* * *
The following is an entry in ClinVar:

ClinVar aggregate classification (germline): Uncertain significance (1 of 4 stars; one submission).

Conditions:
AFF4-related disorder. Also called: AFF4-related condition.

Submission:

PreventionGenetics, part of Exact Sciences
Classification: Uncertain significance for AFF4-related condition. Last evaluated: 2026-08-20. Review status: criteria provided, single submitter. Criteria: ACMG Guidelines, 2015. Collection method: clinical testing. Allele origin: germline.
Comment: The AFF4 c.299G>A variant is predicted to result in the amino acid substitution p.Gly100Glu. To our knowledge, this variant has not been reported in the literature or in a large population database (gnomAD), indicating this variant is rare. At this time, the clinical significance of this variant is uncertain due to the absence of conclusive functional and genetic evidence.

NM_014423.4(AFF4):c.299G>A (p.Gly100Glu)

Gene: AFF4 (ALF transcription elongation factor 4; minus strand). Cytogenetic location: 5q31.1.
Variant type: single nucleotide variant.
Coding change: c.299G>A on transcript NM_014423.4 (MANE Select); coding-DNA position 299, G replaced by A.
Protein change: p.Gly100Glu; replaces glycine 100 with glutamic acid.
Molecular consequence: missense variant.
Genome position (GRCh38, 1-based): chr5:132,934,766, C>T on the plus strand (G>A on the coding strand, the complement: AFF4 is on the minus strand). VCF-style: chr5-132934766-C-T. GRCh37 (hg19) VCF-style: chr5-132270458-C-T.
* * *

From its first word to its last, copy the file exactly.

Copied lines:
The following is an entry in ClinVar:

ClinVar aggregate classification (germline): Uncertain significance (1 of 4 stars; one submission).

Conditions:
AFF4-related disorder. Also called: AFF4-related condition.

Submission:

PreventionGenetics, part of Exact Sciences
Classification: Uncertain significance for AFF4-related condition. Last evaluated: 2026-08-20. Review status: criteria provided, single submitter. Criteria: ACMG Guidelines, 2015. Collection method: clinical testing. Allele origin: germline.
Comment: The AFF4 c.299G>A variant is predicted to result in the amino acid substitution p.Gly100Glu. To our knowledge, this variant has not been reported in the literature or in a large population database (gnomAD), indicating this variant is rare. At this time, the clinical significance of this variant is uncertain due to the absence of conclusive functional and genetic evidence.

NM_014423.4(AFF4):c.299G>A (p.Gly100Glu)

Gene: AFF4 (ALF transcription elongation factor 4; minus strand). Cytogenetic location: 5q31.1.
Variant type: single nucleotide variant.
Coding change: c.299G>A on transcript NM_014423.4 (MANE Select); coding-DNA position 299, G replaced by A.
Protein change: p.Gly100Glu; replaces glycine 100 with glutamic acid.
Molecular consequence: missense variant.
Genome position (GRCh38, 1-based): chr5:132,934,766, C>T on the plus strand (G>A on the coding strand, the complement: AFF4 is on the minus strand). VCF-style: chr5-132934766-C-T. GRCh37 (hg19) VCF-style: chr5-132270458-C-T.